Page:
Electric bikes on Campus

Published on 10 June 2010

Staff at Dundee University are gearing up for a pilot scheme that will see electric bikes used to get around campus.

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Two new battery-assisted Wisper cycles have been bought from the city’s LawnTech shop, with one to be used by the estates department and the other to go into bike pool to all employees. Electric Bikes Scotland

As a pair the bikes cost £3000, bought with financial support from the Tayside and Central Scotland Transport Partnership (TACTRAN).

The Wisper 905 se model and the Wisper 705 se models can travel up to 56 miles on a single charge and are speed limited to 16mph, to be road legal.

The bikes have 250-watt motors powered by 37-volt lithium battery, and do not gain any charge from the pedalling of the rider.

Environment and sustainability officer Trudy Cunningham said she has been personally testing them around the university grounds.

She said “We are very grateful to TACTAN for providing us with funding for the bikes.

“The aim is to get people out of their cars, reduce the number of vehicles that we have on campus and lower carbon emissions. These bikes have three settings, ranging from no assistance to 40% assistance and then 100% power assistance. They are good for people who are not great cyclists and are quite easy to use”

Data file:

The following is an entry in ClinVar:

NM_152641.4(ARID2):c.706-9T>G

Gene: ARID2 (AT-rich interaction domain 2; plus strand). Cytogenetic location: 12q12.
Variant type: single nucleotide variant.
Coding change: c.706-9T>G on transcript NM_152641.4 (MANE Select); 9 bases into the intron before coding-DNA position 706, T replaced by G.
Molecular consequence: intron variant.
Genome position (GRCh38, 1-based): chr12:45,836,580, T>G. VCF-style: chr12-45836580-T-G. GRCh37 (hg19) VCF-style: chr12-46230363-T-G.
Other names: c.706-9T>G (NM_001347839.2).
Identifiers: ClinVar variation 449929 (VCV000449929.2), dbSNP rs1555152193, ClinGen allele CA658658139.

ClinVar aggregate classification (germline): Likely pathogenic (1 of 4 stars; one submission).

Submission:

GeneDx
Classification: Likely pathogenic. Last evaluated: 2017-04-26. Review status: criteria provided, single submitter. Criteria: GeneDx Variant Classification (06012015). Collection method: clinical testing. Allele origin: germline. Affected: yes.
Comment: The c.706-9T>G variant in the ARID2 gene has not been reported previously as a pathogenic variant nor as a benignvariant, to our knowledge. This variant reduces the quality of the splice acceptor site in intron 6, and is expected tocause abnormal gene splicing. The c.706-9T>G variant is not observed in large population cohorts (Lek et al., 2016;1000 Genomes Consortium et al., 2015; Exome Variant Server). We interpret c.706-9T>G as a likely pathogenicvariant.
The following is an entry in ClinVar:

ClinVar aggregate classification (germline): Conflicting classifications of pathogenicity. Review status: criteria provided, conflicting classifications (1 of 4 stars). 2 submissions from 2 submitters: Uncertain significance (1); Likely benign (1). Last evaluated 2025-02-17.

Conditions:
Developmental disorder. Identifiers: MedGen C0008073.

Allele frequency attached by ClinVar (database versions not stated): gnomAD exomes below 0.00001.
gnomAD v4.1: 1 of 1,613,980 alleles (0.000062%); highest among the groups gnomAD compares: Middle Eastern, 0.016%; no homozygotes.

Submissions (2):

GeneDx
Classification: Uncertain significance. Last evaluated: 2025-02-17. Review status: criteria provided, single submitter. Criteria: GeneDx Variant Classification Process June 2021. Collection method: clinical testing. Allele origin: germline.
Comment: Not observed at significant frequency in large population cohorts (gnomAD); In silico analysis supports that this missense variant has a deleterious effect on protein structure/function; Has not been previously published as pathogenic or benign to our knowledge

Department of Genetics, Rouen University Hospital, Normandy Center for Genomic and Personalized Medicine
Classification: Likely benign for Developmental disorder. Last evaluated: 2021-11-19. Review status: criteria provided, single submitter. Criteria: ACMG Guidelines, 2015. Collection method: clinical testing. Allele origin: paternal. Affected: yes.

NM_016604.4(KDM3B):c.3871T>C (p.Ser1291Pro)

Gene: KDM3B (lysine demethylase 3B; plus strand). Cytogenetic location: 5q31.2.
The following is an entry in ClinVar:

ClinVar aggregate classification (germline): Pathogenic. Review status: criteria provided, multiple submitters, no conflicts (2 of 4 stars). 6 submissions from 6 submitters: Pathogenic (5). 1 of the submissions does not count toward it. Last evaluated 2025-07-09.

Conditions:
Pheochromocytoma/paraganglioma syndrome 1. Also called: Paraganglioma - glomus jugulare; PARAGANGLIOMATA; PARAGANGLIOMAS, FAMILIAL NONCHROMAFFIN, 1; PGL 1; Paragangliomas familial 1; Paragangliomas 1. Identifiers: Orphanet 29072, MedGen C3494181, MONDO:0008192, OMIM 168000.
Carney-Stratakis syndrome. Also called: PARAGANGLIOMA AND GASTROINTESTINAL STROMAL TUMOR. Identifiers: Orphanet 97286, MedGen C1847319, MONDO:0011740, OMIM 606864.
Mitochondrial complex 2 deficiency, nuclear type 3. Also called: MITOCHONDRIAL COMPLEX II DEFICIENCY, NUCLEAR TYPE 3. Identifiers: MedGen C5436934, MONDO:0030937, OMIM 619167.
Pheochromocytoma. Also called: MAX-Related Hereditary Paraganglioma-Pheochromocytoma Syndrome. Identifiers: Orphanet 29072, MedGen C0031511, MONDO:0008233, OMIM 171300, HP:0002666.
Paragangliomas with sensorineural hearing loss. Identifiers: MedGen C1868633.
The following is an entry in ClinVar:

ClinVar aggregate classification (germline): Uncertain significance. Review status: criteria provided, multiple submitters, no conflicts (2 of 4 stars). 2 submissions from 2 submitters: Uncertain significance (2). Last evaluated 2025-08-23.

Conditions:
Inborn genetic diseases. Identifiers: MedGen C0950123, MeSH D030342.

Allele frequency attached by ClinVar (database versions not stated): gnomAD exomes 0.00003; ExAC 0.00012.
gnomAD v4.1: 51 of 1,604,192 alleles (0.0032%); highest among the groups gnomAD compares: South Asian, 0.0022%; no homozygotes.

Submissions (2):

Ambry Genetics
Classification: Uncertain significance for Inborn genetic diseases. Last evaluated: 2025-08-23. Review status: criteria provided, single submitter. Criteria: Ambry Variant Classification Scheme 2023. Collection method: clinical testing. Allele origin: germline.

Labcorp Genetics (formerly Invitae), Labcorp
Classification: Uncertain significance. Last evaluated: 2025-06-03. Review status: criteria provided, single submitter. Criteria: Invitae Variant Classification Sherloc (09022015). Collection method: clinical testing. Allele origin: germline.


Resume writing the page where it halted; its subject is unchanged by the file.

John Kochaniuk, of Lawntech, at Manhattan Works, said interest in the bicycles has grown steadily since he began to stock them in October.

He added, “Dundee University are planning to use the bikes for their estate staff like wardens and security guards to get around the campus.

“They have shown a big interest and we have had a couple of lecturers coming in to buy them for themselves.

“People don’t want to be arriving at a meeting all sweaty and these bikes provide another option rather than taking a car or a normal bike.

“Stirling University are taking a trial next week and we have already had trails with Tayside Police and Lothian and Borders Police.”

Tayside Police are considering buying some bikes after a successful trial.

The community engagement team gave positive feedback, particularly in the areas of Dundee with steep hills.

A basic model costs just under £1000, and just five pence per day to run.


Press Office, University of Dundee